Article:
The ability to better aggregate routes is what many IPv6 proponents pinpoint as one of the main sources of the protocol's efficiency. Because unlike IPv4, which allows variable lengths for host and network identifiers, IPv6 was purposely designed to reserve a standard amount of space, 64 bits, for each portion of the IP address -- the network identifier and the interface identifier, which is the equivalent of a host identifier in the IPv6 world.
"This means we have consistency. All links, all networks everywhere, they're going to be 64 bits long," Popoviciu says. "And because you do this, as you move up in the hierarchy of networks from the access toward the core, you're able to now aggregate those /64s into tighter routes -- a /56, a /48, a /32 and so on."
Popoviciu, whose team has implemented and tested IPv6 for several large enterprises and service providers, found that as long as an organization has a well-managed environment, the routing table used for IPv6 on their networks was just 1.2 or 1.3 times the size of its routing table for IPv4.
"People were expecting it to be eight times, 10 times, 20 times -- orders of magnitude -- higher," he says. "The reason for this smaller number is that if you have a good IPv6 addressing plan, then you take advantage of high levels of aggregation in v6."
On the global Internet routing table, DeLong has also seen few signs that IPv6 addresses, despite being four times bigger than IPv4 addresses, are causing any problems.
"It's absolutely the opposite," he says. "Because IPv6 has a bigger address space, it allows us to issue larger blocks of addresses up front. So there's less fragmentation in the address space, which allows us to aggregate more prefixes in the routing table. If you look at the number of autonomous systems advertising IPv4 routes out there, the average is north of 10 routes per autonomous system, and in IPv6, that's closer to two. You actually get a dramatically smaller routing table."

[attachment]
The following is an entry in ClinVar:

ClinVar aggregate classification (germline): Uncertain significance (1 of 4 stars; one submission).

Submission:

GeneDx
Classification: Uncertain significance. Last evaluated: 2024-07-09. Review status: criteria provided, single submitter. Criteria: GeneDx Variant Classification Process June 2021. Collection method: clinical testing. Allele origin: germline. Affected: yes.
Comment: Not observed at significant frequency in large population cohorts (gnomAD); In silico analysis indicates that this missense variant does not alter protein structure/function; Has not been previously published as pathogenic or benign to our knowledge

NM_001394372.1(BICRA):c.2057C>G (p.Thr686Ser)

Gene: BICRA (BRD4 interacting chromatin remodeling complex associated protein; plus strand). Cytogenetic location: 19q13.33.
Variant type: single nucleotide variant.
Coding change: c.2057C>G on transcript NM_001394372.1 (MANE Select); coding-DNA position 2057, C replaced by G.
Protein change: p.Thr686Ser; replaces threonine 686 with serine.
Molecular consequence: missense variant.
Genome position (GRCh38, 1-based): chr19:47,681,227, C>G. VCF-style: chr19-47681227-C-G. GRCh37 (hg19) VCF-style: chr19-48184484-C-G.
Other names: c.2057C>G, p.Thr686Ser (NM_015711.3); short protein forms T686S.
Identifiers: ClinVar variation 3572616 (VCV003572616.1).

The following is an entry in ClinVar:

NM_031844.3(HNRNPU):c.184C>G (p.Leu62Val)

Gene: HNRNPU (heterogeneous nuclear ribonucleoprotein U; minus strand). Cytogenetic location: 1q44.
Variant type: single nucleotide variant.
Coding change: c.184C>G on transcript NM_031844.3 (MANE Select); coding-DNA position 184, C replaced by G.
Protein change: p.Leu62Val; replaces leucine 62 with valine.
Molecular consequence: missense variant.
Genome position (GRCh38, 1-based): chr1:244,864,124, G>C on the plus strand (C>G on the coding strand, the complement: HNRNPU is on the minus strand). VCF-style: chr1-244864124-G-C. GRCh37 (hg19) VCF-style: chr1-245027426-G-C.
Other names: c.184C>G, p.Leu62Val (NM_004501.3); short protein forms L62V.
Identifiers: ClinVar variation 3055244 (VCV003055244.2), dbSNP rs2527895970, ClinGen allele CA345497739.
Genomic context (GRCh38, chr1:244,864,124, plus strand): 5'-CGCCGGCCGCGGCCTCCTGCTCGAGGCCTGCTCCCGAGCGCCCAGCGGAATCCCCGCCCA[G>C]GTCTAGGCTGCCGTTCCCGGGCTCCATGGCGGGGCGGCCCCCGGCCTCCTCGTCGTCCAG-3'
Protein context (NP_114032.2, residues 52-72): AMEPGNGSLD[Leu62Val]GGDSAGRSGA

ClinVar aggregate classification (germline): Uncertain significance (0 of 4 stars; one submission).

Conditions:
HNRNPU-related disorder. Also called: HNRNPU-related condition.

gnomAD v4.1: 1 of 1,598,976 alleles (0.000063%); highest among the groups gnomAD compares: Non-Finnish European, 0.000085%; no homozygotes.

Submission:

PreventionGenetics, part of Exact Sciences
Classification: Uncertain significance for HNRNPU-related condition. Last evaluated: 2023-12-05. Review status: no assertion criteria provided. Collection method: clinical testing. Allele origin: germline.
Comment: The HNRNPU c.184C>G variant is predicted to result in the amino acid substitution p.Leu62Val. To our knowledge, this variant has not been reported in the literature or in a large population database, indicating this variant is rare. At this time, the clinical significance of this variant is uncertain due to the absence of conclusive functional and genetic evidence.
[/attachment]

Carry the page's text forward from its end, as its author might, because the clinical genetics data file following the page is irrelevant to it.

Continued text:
Martin Levy, head of network strategy at CloudFlare, a website security and acceleration company based in San Francisco that also provides an IPv6 gateway service, points out that Internet routers running IPv4 and IPv6 will need to store two separate address tables. But thanks to the ability to better aggregate IPv6 routes, the newer protocol is highly unlikely to become a memory hog.
"At the moment, we don't need as much v6 memory because the global v6 routing table is tiny by comparison to v4," he says. "It's tiny not only because of some efficiency done in the routing world but also because every IP address that you have routed in the v6 world can represent an enormous number of machines. Therefore, you can get away with a lot less routed entries."
In comparison, the variable lengths of host and network identifiers in IPv4 enabled organizations to chop up various blocks of addresses as needed. It's a mechanism that became handy as the pool of unallocated IPv4 addresses dried up, but it also made route aggregation difficult.
"You end up with this large, wide spectrum of routes of all sizes that you have to store in your routing table," Popoviciu says. "Everybody is trying to tweak and twist and use small chunks of address space here and there -- whatever is left over, however they can organize it. In order to ensure reachability to all these islands, they have to advertise what are sometimes very, very long networks. This overpopulates the Internet [routing] tables."